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AB0608 Bone mineral density and body composition by dual energy x-ray absorptiometry in men with rheumatoid arthritis
  1. A. Muradyants1,
  2. N. Shostak1,
  3. A. Kondrashov1,
  4. V. Shemenkova1
  1. 1Acad. A.I. Nesterov Department of Faculty Therapy, The Russian National Research Medical University named after N.I. Pirogov (RNRMU), Moscow, Russian Federation


Background Loss of bone mineral density (BMD) and muscle mass are common symptoms in patients with rheumatoid arthritis (RA). Changes in body composition in men with RA have been little studied.

Objectives To evaluate the bone mineral density (BMD) and changes of body composition in men with RA.

Methods 49 men with RA (median disease duration 6.4 yrs) were enrolled in the study. The mean age was 60.1 + 1.02 years. A control group included 20apparently healthy men matched for age. Clinical risk factors for osteoporosis and osteoporotic fracture were evaluated by a specific questionnaire, include FRAX. Whole body composition (total and regional lean mass, fat mass) and BMD of the lumbar spine (L1–L4), total hip, femoral neck and total body were measured by DXA using theStratos dR densitometer (DMS, France). The weight in kg divided by height in meters2 was used to calculate BMI. Data are presented as means ± standard deviations (SD). P values less than 0.05 are considered statistically significant.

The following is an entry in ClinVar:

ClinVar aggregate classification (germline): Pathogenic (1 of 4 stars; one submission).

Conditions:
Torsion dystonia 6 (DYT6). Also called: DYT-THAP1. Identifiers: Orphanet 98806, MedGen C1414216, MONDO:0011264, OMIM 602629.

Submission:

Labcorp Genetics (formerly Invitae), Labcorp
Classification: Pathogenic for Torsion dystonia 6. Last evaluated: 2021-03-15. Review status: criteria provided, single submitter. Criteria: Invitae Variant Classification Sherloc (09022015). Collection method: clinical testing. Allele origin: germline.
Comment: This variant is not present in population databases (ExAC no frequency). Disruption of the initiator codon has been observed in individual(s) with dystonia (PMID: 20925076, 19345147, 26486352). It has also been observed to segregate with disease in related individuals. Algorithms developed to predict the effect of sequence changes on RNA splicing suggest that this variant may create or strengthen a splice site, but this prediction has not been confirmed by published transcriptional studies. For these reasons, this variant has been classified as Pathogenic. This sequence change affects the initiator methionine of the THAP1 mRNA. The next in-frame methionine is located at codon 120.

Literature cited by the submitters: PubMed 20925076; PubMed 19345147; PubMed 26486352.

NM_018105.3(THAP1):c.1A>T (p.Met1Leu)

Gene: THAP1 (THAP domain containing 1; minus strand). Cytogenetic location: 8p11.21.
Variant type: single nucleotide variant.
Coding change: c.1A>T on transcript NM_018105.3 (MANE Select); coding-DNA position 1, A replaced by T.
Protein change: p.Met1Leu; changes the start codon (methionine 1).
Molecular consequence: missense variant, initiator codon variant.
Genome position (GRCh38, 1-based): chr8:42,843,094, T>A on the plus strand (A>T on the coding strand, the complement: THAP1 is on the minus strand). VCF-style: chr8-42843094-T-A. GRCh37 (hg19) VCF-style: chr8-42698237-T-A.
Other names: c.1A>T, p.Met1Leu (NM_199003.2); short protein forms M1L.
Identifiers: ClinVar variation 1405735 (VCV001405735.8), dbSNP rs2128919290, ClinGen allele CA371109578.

Results The prevalence of osteoporosis in men with RA was 26.5% (13 patients), of osteopenia 34.7% (17 patients) while 38.8% were normal (19 patients). The RA group had a femoral neck BMD of 858.16 + 26.32 g/cm2, which is equal to -1.85 ± 0.52 SD, while the control group had this index of 1098.76 ± 14.54 g/cm2, which is equal to -0.4 ± 0.23 SD as shown by the T-test. Also there were significant differences inthe lumbar spine BMD among the groups (944.87 ± 17.89 g/cm2, which is equal to -1.15 ± 0.12 SD vs 1257.43 ± 21.38 g/cm2, which is equal to -0.35 ± 0.10 SD). The highest risk of osteoporosis was noted with high RA activity and X-ray stages III—IV. Total lean mass in patients with RA is reduced in comparison to the control group (62.26±1.63%vs 79.31±1.5), but total fat mass was significant higher compared to the healthy men (28.18±1.76% vs 15.98±1.82%).

Conclusions The BMD values in both the femoral neck and lumbar spine were significantly lower in the men with RA than those in the control group. The men with RA had lower total lean mass and higher total body fat mass than matched controls.

Disclosure of Interest None Declared

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